The present invention still further relates to a method of manufacturing a display system. The method includes providing a number of tiles, providing a transparent carrier medium and attaching the tiles to the carrier medium. Each of the tiles has a first surface and a second surface parallel with a first plane. The first surface includes a plurality of pixel elements for selectively providing light. The second surface includes a plurality of contacts electrically associated with the pixel elements.

Still another exemplary embodiment relates to a display including a number of tiles. Each of the tiles has a first surface and a second surface parallel with the first plane. The first surface includes pixel elements for selectively providing light. The second surface includes contacts electrically associated with the pixel elements. Conductive vias extend from the contacts to the pixel elements in a direction relatively perpendicular to the first plane.

BRIEF DESCRIPTION OF THE DRAWINGS

The exemplary embodiments will hereafter be described with reference to the accompanying drawings, wherein like reference numerals denote like elements in the various drawings, and:

FIG. 1 is a general block diagram of a display system including a matrix of display tiles in accordance with an exemplary embodiment;

FIG. 2 is a general schematic block diagram of a display tile for use in the display system illustrated in FIG. 1 in accordance with another exemplary embodiment;

FIG. 3 is a planar side view schematic drawing of a portion of the display system illustrated in FIG. 1 showing a carrier medium, a number of display tiles and a flexible circuit board for housing off-display driver electronics in accordance with still another exemplary embodiment;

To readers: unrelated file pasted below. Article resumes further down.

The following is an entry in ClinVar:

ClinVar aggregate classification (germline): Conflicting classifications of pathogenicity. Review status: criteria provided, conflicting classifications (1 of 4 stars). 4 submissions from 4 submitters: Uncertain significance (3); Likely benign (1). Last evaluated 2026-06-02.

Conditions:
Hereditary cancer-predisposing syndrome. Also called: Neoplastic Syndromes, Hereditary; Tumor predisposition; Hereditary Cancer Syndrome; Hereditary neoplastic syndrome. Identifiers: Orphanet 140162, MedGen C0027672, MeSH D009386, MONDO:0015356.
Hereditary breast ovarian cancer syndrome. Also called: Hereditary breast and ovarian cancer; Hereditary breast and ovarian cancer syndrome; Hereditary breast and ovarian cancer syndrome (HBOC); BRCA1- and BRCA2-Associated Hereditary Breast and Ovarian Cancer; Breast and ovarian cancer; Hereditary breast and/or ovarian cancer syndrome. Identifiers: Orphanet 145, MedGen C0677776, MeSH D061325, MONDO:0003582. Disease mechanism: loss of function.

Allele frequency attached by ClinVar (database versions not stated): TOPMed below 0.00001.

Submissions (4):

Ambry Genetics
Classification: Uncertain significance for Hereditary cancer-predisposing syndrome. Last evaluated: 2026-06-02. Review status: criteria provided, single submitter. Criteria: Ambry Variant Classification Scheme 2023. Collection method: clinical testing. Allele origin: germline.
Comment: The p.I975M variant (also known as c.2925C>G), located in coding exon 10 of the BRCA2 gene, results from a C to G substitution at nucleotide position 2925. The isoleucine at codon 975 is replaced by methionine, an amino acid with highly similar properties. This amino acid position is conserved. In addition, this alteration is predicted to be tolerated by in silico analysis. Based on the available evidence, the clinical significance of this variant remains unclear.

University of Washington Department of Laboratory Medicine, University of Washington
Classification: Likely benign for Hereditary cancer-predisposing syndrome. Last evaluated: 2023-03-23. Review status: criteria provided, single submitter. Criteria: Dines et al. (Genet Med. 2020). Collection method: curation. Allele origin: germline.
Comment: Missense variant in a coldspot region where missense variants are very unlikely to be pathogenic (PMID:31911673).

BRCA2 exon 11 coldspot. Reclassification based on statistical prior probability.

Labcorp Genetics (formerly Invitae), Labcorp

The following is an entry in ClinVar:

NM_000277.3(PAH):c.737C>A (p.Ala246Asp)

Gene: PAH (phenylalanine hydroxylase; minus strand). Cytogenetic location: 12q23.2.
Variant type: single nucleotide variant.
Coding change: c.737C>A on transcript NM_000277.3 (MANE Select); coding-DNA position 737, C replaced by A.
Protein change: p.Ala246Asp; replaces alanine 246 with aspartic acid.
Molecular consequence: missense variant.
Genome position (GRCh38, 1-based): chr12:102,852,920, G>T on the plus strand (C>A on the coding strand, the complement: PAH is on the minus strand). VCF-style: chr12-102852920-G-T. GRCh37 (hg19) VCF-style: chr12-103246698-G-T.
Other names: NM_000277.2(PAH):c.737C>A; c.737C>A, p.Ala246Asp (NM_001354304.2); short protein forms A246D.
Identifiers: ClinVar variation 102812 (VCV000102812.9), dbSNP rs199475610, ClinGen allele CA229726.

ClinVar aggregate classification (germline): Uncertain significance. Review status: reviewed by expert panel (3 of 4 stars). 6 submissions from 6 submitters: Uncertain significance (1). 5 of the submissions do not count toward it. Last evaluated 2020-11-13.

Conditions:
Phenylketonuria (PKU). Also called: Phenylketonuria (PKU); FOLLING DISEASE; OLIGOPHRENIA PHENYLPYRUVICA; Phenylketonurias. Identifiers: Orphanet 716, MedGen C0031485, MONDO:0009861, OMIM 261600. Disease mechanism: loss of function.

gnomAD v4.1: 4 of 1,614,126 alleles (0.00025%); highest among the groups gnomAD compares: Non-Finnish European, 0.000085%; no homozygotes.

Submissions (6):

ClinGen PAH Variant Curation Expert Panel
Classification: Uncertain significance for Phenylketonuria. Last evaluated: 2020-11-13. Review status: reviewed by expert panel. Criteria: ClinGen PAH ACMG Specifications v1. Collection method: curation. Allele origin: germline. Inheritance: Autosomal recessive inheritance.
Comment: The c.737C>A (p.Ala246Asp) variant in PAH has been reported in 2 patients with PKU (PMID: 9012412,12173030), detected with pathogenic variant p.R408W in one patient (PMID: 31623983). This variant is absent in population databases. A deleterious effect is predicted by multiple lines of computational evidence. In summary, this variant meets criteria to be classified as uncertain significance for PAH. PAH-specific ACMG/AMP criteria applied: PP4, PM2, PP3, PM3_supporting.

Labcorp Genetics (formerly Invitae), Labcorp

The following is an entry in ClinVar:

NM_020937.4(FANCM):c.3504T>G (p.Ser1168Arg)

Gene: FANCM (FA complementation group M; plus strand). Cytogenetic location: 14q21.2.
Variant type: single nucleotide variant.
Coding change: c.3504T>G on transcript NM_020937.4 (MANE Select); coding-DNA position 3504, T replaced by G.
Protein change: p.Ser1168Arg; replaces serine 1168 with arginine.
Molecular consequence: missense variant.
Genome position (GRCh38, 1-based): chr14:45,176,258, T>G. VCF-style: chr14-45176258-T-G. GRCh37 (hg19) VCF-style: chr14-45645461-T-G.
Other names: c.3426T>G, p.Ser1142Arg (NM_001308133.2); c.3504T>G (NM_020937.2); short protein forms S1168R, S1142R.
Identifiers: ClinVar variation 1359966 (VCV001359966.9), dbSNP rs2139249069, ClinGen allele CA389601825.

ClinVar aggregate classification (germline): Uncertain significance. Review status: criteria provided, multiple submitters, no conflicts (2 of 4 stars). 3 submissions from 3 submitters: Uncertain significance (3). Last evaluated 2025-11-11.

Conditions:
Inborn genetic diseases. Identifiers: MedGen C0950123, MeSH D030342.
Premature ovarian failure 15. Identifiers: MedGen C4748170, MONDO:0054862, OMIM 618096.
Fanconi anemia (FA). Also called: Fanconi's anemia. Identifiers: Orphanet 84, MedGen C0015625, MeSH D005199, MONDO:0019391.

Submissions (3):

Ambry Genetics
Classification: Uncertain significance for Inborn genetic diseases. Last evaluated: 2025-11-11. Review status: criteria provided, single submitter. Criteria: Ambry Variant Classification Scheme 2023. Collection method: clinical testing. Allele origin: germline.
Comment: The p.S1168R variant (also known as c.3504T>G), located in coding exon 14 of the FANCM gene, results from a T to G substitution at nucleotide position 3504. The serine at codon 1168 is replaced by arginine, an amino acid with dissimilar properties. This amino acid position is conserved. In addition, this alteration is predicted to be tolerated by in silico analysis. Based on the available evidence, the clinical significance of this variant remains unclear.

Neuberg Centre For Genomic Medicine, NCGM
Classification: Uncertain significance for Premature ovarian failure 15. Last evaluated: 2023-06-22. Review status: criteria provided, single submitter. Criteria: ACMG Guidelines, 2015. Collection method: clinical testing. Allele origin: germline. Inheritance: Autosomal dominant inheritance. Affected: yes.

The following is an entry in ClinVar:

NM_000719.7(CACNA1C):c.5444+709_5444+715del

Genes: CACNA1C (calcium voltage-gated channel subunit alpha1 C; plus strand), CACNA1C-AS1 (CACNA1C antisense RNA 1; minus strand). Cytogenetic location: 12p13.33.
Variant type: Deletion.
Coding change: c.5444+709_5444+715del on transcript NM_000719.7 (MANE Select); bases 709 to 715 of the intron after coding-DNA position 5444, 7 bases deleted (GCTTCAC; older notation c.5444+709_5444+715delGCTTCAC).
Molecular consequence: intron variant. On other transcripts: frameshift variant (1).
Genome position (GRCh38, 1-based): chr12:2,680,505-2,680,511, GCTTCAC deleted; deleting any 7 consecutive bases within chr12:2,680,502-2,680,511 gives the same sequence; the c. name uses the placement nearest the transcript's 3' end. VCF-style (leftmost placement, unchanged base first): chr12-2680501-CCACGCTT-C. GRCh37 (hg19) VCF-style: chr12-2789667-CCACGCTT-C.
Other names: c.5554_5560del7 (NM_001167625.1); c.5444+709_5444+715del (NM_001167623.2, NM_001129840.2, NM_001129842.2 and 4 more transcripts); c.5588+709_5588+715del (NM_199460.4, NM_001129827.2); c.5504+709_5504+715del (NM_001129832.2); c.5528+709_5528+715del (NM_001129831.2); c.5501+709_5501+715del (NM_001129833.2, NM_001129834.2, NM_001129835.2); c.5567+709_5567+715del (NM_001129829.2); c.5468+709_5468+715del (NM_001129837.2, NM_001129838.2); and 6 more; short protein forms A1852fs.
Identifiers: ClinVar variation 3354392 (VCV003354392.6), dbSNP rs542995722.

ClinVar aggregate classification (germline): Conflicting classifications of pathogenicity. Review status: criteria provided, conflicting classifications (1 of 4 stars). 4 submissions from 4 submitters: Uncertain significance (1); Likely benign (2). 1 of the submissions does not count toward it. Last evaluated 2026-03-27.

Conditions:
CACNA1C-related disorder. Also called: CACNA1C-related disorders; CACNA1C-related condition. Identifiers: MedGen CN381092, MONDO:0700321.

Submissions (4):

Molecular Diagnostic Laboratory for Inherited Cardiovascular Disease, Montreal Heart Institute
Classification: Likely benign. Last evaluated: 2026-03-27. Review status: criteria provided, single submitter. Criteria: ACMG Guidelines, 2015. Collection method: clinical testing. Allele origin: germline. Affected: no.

FIG. 4 is a more detailed side view schematic drawing of one of the display tiles illustrated in FIG. 2 showing a pixel web, an interconnect web and an interposer module in accordance with yet another exemplary embodiment;

FIG. 5 is a more detailed cross sectional view schematic drawing of the pixel web illustrated in FIG. 4 in accordance with yet still another exemplary embodiment;

FIG. 6 is a representation of a cleanly machined laser-ablated via or hole for the pixel web illustrated in FIG. 5;

FIGS. 7 and 7A are a more detailed cross sectional view schematic drawings of the pixel web illustrated in FIG. 5 in accordance with another exemplary embodiment;

FIG. 8 is a side view of the tile illustrated in FIG. 2 in accordance with yet another exemplary embodiment;

FIG. 9 is a schematic flow diagram showing manufacturing steps associated with the display system illustrated in FIG. 1 in accordance with still yet another exemplary embodiment;